This does not mean it is entirely irrelevant where an "if-then" statement appears in a policy. Placement can affect how "obvious, plain and clear" it is. A limitation tucked away in an obscure location may be found unenforceable for that reason alone, even though it would be enforceable if located elsewhere in the policy.
Indeed if placing a policy limitation in the "definitions" clause or the "coverage" clause rendered it immune from equitable constraints like the "notice-prejudice" rule, one could expect a rash of single clause insurance contracts — long, long, long clauses, I hasten to add — in which were packed all the exclusions, conditions, requirements, and the like which now are spread over the many paragraphs of the typical insurance contract.
I see no reason to treat a reporting requirement incorporated in the "definitions" clause or implied in the "coverage" clause of the instant insurance contract any differently than if it were located elsewhere in the contract. Indeed another California court has specifically held a reporting requirement is governed by the notice-prejudice rule even though embodied in the coverage provision. ( Hanover Insurance Co. v. Carroll (1966) 241 Cal.App.2d 558, 565 [ 50 Cal.Rptr. 704].) "[T]he [notice-prejudice] rule is applicable, even though compliance with the notice provisions is made a condition of the policy or specified as a condition precedent to the liability of the insurer. [Citations omitted.]" ( 241 Cal.App. 2 d at p. 565.) Hanover happened to involve an "occurrence and reported" policy rather than a "claims made and reported" policy. But the principle is the same. Like the court in Northwestern Title Security Co. v. Flack, supra, 6 Cal.App.3d 134, I see no reason to treat it any differently than if this requirement were in an "occurrence" policy.
Contrary to my colleagues, I see no grounds in reason or policy to exempt the reporting requirement in this particular insurance policy from the "notice-prejudice" rule. The purpose of this rule is to prevent insureds from losing coverage for claims made against them where the insurance company has not been prejudiced in its defense of the claim by the insured's failure to comply with the reporting requirement. Where the claim was actually made, that is the lawsuit filed, within the policy period the insurance company is no more prejudiced by a delayed reporting of the claim under a "claims made" policy than if the claim were belatedly filed under an "occurrence" policy.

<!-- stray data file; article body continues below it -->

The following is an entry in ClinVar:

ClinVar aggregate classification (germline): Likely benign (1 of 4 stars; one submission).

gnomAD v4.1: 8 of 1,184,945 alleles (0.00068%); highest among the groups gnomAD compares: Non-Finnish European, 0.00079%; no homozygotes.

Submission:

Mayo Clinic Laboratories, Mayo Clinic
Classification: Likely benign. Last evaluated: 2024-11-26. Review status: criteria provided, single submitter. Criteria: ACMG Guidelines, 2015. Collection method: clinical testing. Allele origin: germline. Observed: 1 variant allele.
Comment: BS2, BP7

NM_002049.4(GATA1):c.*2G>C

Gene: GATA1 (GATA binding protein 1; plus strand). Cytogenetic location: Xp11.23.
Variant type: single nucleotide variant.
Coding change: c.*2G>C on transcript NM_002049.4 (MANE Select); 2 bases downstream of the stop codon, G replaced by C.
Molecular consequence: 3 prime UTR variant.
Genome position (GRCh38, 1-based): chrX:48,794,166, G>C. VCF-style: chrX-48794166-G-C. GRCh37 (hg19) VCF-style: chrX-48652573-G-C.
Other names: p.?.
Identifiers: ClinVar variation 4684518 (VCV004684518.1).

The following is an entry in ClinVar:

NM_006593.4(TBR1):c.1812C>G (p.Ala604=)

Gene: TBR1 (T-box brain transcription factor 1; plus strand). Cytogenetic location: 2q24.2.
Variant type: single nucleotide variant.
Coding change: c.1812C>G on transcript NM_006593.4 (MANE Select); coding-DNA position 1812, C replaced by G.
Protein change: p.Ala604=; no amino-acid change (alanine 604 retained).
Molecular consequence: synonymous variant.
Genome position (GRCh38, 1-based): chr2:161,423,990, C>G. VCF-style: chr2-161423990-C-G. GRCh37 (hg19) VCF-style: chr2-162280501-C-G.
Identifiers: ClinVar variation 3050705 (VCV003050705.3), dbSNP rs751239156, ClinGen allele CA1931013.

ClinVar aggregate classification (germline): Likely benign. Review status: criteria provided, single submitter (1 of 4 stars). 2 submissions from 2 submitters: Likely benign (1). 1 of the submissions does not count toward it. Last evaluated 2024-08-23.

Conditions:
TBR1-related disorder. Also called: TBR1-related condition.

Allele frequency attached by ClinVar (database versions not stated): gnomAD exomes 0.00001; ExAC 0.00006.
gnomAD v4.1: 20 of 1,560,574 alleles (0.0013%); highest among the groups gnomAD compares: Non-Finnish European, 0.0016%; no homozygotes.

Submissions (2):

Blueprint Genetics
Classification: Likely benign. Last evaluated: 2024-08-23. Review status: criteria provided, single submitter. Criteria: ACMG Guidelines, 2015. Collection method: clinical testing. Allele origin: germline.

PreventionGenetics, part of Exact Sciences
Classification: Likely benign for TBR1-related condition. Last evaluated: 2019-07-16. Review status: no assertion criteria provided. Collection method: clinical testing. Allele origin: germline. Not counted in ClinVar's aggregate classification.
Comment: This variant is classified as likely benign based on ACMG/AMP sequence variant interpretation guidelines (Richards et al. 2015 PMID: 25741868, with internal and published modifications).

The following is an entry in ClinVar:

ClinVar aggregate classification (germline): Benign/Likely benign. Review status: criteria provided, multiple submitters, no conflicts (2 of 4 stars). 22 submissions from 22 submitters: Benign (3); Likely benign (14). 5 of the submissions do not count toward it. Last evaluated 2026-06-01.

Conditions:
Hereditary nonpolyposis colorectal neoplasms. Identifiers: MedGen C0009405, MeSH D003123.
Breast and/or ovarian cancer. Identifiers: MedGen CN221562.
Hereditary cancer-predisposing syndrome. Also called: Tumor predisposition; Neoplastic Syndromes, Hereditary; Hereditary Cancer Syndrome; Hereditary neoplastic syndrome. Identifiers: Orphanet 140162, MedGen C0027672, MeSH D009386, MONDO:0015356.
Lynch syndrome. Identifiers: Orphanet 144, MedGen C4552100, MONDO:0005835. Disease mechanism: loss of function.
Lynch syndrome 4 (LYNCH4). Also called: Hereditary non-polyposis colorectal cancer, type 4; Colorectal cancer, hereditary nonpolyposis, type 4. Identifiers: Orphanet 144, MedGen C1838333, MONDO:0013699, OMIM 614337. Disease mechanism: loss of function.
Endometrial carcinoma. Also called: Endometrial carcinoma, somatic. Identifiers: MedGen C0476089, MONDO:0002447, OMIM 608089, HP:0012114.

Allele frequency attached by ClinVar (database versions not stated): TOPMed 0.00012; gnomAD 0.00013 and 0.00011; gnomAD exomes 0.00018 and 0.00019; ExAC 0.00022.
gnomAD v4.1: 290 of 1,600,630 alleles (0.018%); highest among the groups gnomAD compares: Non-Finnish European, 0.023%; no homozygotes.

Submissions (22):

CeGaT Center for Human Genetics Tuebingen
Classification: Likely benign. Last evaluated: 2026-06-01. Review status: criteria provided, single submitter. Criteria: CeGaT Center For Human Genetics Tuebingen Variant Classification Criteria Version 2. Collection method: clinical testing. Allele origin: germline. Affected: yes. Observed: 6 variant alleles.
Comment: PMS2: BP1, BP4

Indeed the "tail" of filed but belatedly reported claims is apt to be quite narrow and very short. After all, the claim still must have been filed within the policy term. Claimants ordinarily have good reason to inform the insured as soon as possible after filing the lawsuit either by serving the complaint or beginning settlement negotiations. And, insureds, in turn, have every incentive to report any lawsuit to the insurance company as soon as they know of it. The potential "tail," such as it is, would consist of those rare cases in which the plaintiffs, for some unusual reason, delay a considerable time before either serving the summons and complaint on the defendant or notifying the defendant in some other way of the existence of the lawsuit so that they can begin negotiations about the claim. Even in these rare cases where service of process or some other form of notification is not effected immediately, it almost always will occur within a matter of a few weeks or months. At the most, in the worst case scenario, this "tail" would only extend for the two years within which a complaint must be served or be subject to dismissal. That is a far cry from the decades of possible exposure to hundreds and even thousands of late-discovered injuries which insurance companies must anticipate under "occurrence"-type policies and which motivated them to shift to the "claims made" variety.